The PDP-11 is a series of 16-bit minicomputers sold by Digital Equipment Corporation from 1970 into the 1990s, one of a succession of products in the PDP series. In total, around 600,000 PDP-11s of all models were sold, making it one of DEC's most successful product lines; the PDP-11 is considered by some experts to be the most popular minicomputer ever. The PDP-11 included a number of innovative features in its instruction set and additional general-purpose registers that made it much easier to program than earlier models in the series. Additionally, the innovative Unibus system allowed external devices to be interfaced to the system using direct memory access, opening the system to a wide variety of peripherals; the PDP-11 replaced the PDP-8 in many real-time applications, although both product lines lived in parallel for more than 10 years. But the ease of programming of the PDP-11 made it popular for general purpose computing uses as well; the design of the PDP-11 inspired the design of late-1970s microprocessors including the Intel x86 and the Motorola 68000.
Design features of PDP-11 operating systems, as well as other operating systems from Digital Equipment, influenced the design of other operating systems such as CP/M and hence MS-DOS. The first named version of Unix ran on the PDP-11/20 in 1970, it is stated that the C programming language took advantage of several low-level PDP-11–dependent programming features, albeit not by design. An effort to expand the PDP-11 from 16 to 32-bit addressing led to the VAX-11 design, which took part of its name from the PDP-11. In 1963, DEC introduced what is considered to be the first commercial minicomputer in the form of the PDP-5; this was a 12-bit design adapted from the 1962 LINC machine, intended to be used in a lab setting. DEC simplified the LINC system and instruction set, aiming the PDP-5 at smaller settings that did not need the power of their larger 18-bit PDP-4; the PDP-5 was a success selling about 50,000 examples. During this period, the computer market was moving from computer word lengths based on units of 6-bits to units of 8-bits, following the introduction of the 7-bit ASCII standard.
In 1967–68, DEC engineers designed a 16-bit machine, the PDP-X, but management cancelled the project. Several of the engineers from the PDP-X formed Data General; the next year they introduced the 16-bit Data General Nova. The Nova was a major success, selling tens of thousands of units and launching what would become one of DEC's major competitors through the 1970s and 80s. A subsequent effort, code-named "Desk Calculator", looked at a variety of options before choosing what became the 16-bit PDP-11. DEC sold over 170,000 PDP-11s in the 1970s. Manufactured of small-scale transistor–transistor logic, a single-board large scale integration version of the processor was developed in 1975. A two-or-three-chip processor, the J-11 was developed in 1979; the last models of the PDP-11 line were the PDP-11/94 and -11/93 introduced in 1990. The PDP-11 processor architecture has a orthogonal instruction set. For example, instead of instructions such as load and store, the PDP-11 has a move instruction for which either operand can be memory or register.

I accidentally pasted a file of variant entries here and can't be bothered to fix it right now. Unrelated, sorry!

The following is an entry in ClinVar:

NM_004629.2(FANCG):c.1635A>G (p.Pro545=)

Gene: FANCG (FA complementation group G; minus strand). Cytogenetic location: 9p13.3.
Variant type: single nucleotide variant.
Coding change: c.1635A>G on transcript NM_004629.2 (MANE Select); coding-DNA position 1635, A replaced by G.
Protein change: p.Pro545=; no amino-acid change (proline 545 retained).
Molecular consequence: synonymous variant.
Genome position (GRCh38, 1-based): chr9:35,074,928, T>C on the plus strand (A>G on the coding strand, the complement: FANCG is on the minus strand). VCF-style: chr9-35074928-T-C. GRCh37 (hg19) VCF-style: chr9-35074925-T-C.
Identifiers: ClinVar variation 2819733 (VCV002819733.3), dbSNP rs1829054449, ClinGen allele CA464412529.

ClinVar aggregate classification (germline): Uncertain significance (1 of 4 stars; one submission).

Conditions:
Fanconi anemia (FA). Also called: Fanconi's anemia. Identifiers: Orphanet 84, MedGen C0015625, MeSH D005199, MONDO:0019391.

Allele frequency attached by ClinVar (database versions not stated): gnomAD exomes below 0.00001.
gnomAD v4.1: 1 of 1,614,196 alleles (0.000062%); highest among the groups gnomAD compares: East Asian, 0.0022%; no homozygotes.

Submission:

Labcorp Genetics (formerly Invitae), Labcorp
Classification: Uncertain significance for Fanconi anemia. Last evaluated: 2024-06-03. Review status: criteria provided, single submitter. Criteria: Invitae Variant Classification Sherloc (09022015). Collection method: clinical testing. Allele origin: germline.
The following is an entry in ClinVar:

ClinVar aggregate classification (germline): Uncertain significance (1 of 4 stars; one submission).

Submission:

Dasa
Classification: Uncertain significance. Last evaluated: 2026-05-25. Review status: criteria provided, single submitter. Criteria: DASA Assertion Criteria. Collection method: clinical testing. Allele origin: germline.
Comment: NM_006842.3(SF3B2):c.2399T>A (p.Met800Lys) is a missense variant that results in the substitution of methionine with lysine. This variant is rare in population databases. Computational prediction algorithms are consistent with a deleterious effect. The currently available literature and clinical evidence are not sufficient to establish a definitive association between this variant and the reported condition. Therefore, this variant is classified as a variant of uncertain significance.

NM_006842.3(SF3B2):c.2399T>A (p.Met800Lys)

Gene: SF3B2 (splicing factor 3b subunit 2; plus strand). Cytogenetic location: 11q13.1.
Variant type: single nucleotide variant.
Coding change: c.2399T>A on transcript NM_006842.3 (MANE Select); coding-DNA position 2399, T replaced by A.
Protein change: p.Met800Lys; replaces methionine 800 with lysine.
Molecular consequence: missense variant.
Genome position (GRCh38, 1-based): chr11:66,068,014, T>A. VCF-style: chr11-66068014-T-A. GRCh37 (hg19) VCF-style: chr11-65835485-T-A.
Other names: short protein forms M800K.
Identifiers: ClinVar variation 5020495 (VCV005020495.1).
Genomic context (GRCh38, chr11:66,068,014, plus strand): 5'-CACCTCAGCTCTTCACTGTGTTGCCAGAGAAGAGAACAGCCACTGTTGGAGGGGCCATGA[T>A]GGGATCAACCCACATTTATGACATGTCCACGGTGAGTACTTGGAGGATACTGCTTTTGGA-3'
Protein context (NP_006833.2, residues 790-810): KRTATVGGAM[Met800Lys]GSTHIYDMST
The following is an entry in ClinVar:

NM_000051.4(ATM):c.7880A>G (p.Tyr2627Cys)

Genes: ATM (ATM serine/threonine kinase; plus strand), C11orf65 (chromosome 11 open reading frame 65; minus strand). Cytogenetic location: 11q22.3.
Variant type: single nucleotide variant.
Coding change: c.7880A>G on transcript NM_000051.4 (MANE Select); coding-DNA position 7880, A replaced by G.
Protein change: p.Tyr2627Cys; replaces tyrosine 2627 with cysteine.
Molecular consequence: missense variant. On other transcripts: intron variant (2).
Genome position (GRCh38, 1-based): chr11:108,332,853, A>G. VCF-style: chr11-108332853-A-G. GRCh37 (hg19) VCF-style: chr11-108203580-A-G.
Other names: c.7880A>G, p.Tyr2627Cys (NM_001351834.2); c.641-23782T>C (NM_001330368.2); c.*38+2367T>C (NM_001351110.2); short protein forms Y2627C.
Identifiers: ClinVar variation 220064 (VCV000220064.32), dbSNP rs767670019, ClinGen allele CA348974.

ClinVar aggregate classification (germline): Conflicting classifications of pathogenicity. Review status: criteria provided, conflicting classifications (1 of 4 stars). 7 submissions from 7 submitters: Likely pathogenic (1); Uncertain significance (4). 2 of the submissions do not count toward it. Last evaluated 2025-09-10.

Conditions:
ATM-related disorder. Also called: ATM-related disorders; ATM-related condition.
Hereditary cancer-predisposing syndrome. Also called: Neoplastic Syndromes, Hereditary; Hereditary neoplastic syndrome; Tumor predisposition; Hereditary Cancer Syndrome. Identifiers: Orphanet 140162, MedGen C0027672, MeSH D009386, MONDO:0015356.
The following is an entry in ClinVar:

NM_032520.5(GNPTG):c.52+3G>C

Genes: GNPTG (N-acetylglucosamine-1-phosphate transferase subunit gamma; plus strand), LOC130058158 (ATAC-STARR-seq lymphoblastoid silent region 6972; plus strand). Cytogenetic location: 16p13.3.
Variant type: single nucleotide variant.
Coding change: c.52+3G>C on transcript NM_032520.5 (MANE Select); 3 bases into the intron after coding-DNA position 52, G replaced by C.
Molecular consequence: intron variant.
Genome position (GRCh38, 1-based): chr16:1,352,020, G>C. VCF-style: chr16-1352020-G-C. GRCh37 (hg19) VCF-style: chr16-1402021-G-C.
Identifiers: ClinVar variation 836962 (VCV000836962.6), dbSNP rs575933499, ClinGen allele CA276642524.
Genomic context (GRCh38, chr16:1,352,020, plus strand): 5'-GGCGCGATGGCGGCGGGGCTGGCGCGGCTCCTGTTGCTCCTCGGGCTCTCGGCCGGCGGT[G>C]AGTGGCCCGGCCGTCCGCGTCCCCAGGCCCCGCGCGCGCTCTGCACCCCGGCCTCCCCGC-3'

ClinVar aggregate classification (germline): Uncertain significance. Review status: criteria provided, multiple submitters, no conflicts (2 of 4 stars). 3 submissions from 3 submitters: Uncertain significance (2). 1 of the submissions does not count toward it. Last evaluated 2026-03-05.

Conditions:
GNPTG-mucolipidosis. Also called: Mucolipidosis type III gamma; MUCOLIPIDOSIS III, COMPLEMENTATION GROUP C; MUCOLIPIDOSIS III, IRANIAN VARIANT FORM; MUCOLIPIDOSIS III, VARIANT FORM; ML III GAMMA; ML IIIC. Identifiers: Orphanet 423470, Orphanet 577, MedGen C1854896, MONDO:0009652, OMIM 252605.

There are output instructions. More complex instructions such as add can have memory, input, or output as source or destination. Most operands can apply any of eight addressing modes to eight registers; the addressing modes provide register, absolute, relative and indexed addressing, can specify autoincrementation and autodecrementation of a register by one or two. Use of relative addressing lets a machine-language program be position-independent. Early models of the PDP-11 had no dedicated bus for input/output, but only a system bus called the Unibus, as input and output devices were mapped to memory addresses. An input/output device determined the memory addresses to which it would respond, specified its own interrupt vector and interrupt priority; this flexible framework provided by the processor architecture made it unusually easy to invent new bus devices, including devices to control hardware that had not been contemplated when the processor was designed. DEC published the basic Unibus specifications offering prototyping bus interface circuit boards, encouraging customers to develop their own Unibus-compatible hardware.
The Unibus made the PDP-11 suitable for custom peripherals. One of the predecessors of Alcatel-Lucent, the Bell Telephone Manufacturing Company, developed the BTMC DPS-1500 packet-switching network and used PDP-11s in the regional and national network management system, with the Unibus directly connected to the DPS-1500 hardware. Higher-performance members of the PDP-11 family, starting with the PDP-11/45 Unibus and 11/83 Q-bus systems, departed from the single-bus approach. Instead, memory was interfaced by dedicated circuitry and space in the CPU cabinet, while the Unibus continued to be used for I/O only. In the PDP-11/70, this was taken a step further, with the addition of a dedicated interface between disks and tapes and memory, via the Massbus. Although input/output devices continued to be mapped into memory addresses, some additional programming was necessary to set up the added bus interfaces; the PDP-11 supports hardware interrupts at four priority levels. Interrupts are serviced by software service routines, which could specify